Editor’s Note: Former fire chief Chuck Jacobs has taken on the job of investigating reported sightings of the Mogollon Monster for a television series that recently held a filming session in Payson. We asked him to dip into the cases he’s investigated and found evidence to support claims. Since people remain leery of publicly talking about their experiences, he wrote this story as a “re-creation” based on actual events, with the names of the witnesses changed at their request.
by Chuck Jacobs, Special to the Roundup
RJ (not his real name) is a cowboy, and has been his whole adult life.
It’s not a very glamorous career, and he’s never made much money at it, but he likes working outside and the lifestyle suits him.
For the past 20 years, he has worked on a ranch owned by a pioneer family who has run cattle on this land since the mid-1890s. It is not a big ranch and most of the range is actually on surrounding national forest land, where the family has held the grazing rights for as long as RJ can remember.
Today, RJ has to check cattle on the northern part of the range up on the mountain. It’s early Autumn and the weather is cooling off. The fall roundup will begin in a couple of weeks, so they need to locate the cattle. RJ saddles his horse and loads him into the trailer for the 20-mile trip.
The roads are dirt and plenty rough and it takes RJ about an hour to get to the north range. He unloads his horse and climbs into the saddle, just as he has done 1,000 times before.
The elevation is higher up here, the leaves are just starting to turn and he can see both his and his horse’s breath. It must have been pretty chilly this morning, but the sun is up now and it’s warming up fast.
RJ crosses a small drainage and rides up the ridge to the east, following a faint game trail. He knows that there is a large, open meadow on the other side, and last time he was up here quite a few of his cattle were over in that meadow.
Topping the ridge line, RJ skirts a dense thicket of young pine trees and finds a spot where he has a clear view of the meadow below. The cattle are there alright, but some of them have apparently been scared by something and are running to the north.
Off to his right, RJ sees more of the cattle running in the other direction.
He moves his horse around some trees to get a better view of what has spooked them and is frozen in his tracks by what he sees. Moving across the meadow, only 50 yards or so away, is a tall hair-covered creature with a very muscular build, walking upright on two feet. It is moving in a line directly away from him, taking big steps but not running.
Its shoulders are very broad, and its body tapers to the waist. It has long arms that swing as it walks. Its head looks to be somewhat pointed and sits very low, with no apparent neck. The hair is a dark brown, and the morning sun gives it an almost reddish tint. It reaches the tree line in a few steps and disappears into the dense vegetation.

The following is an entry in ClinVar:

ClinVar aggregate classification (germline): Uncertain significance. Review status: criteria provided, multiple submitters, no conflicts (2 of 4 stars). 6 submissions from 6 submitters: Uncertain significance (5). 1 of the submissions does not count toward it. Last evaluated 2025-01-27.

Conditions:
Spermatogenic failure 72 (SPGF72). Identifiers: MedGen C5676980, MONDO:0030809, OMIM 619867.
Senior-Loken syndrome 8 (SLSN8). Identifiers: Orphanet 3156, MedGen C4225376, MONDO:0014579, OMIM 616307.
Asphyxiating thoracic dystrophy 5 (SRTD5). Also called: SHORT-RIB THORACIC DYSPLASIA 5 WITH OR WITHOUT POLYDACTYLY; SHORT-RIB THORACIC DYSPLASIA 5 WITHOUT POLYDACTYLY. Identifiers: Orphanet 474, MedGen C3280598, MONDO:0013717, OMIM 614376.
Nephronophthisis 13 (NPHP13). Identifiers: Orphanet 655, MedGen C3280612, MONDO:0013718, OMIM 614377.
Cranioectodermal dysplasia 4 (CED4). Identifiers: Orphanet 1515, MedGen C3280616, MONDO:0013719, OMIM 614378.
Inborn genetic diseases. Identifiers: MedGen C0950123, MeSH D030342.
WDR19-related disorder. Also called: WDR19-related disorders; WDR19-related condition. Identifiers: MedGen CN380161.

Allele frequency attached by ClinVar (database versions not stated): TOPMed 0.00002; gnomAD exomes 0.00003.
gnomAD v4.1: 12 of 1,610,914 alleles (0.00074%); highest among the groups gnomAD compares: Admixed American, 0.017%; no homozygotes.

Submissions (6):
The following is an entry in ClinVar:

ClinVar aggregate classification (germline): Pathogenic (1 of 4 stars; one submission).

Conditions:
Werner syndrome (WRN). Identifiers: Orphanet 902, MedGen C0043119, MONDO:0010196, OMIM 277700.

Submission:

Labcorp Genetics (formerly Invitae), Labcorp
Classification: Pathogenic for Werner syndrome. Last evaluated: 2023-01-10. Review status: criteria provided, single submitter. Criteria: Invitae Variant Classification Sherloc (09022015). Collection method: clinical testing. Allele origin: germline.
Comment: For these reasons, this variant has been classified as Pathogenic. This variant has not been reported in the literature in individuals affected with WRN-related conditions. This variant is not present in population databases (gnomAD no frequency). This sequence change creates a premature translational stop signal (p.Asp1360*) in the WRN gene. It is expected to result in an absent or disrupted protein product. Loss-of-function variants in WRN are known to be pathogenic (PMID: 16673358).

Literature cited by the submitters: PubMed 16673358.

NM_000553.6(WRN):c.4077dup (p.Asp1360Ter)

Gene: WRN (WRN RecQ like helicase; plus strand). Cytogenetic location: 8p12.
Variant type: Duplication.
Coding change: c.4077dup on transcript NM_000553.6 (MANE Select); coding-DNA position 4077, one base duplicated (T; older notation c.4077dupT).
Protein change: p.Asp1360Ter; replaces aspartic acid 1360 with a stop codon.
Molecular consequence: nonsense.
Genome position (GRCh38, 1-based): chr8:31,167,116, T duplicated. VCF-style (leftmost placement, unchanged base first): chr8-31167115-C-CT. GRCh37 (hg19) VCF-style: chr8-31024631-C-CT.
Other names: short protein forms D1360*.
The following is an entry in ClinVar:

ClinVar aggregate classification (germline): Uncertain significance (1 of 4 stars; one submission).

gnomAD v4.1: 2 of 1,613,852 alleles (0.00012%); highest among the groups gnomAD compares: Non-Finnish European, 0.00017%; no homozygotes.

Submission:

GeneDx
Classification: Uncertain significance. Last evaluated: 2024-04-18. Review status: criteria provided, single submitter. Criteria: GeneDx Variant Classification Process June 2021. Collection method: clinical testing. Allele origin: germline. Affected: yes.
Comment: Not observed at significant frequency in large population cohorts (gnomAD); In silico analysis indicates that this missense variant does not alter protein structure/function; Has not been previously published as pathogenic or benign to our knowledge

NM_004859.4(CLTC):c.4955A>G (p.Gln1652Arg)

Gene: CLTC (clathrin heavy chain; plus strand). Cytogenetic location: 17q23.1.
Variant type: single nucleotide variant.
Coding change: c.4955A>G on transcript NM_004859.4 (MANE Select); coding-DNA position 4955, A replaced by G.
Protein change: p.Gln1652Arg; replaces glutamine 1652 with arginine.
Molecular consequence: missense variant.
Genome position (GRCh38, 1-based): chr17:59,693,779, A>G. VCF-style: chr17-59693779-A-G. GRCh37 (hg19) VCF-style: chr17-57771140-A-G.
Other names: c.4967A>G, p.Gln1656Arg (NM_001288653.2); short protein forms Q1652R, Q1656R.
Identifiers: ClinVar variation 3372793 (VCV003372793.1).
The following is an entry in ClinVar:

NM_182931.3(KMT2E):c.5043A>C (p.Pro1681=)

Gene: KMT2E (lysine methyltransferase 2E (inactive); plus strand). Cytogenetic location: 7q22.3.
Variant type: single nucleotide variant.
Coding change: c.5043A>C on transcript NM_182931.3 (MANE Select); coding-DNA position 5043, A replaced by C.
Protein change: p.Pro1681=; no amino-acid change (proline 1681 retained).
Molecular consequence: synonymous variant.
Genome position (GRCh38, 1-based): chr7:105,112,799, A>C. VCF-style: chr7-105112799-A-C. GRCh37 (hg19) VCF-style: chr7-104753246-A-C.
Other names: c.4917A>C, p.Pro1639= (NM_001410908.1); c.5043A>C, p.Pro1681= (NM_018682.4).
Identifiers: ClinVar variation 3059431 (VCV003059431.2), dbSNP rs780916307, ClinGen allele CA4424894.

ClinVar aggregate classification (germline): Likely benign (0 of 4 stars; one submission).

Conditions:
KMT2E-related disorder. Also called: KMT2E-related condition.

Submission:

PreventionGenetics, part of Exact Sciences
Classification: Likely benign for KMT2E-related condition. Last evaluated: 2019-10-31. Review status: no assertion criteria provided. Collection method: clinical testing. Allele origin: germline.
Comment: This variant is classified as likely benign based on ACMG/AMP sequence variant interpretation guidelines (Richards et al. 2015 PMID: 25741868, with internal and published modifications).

The sighting lasted maybe 10 seconds, max.
RJ sits stunned, glad that his now-nervous horse hadn’t spooked and throw him.
He can’t believe what he has just seen, but he knows what it was. It was a Bigfoot, and a large one at that. He had heard stories, but he never believed that they were real. Now he has seen one.
Waiting a few minutes to let his horse calm down and to get his head around what he has just experienced, RJ rides down into the meadow to where the creature crossed. The grass is not very tall, thanks to the cattle who have spent much of the summer here and it is crushed down, but there are no clear tracks. At the tree line, there is a deep layer of pine needles and other forest “duff.” No clear tracks there either.
RJ wonders how something that big can possibly not leave tracks. As he sits on his horse by a tree where the creature left the meadow, he suddenly realizes the creature’s size in comparison with the tree. It was almost as tall as he is ... sitting on his horse — maybe nine feet tall and must have weighed 700 pounds.
He knows that he must be wrong. After all, he only saw it for a few seconds. It couldn’t have been that big. He plays it over and over in his mind, but there is no doubt. He saw what he saw.
RJ makes the rest of his rounds that day, haunted by what he has experienced.
Back at the ranch house that evening, he tells the ranch owner about it. The owner, an old cowboy himself who has known RJ since he was a kid, laughs and tells him that he must have been mistaken. He jokingly asks RJ “what he has been smoking,” and says that it must have just been a bear.
Although he feels deeply insulted that the boss doesn’t believe him, RJ doesn’t say anything more, and he vows to never tell another soul about the incident.
He knows what he saw. He saw a Bigfoot. He has worked this range for many years, and will likely work it for many more, but he will never look at it the same way again.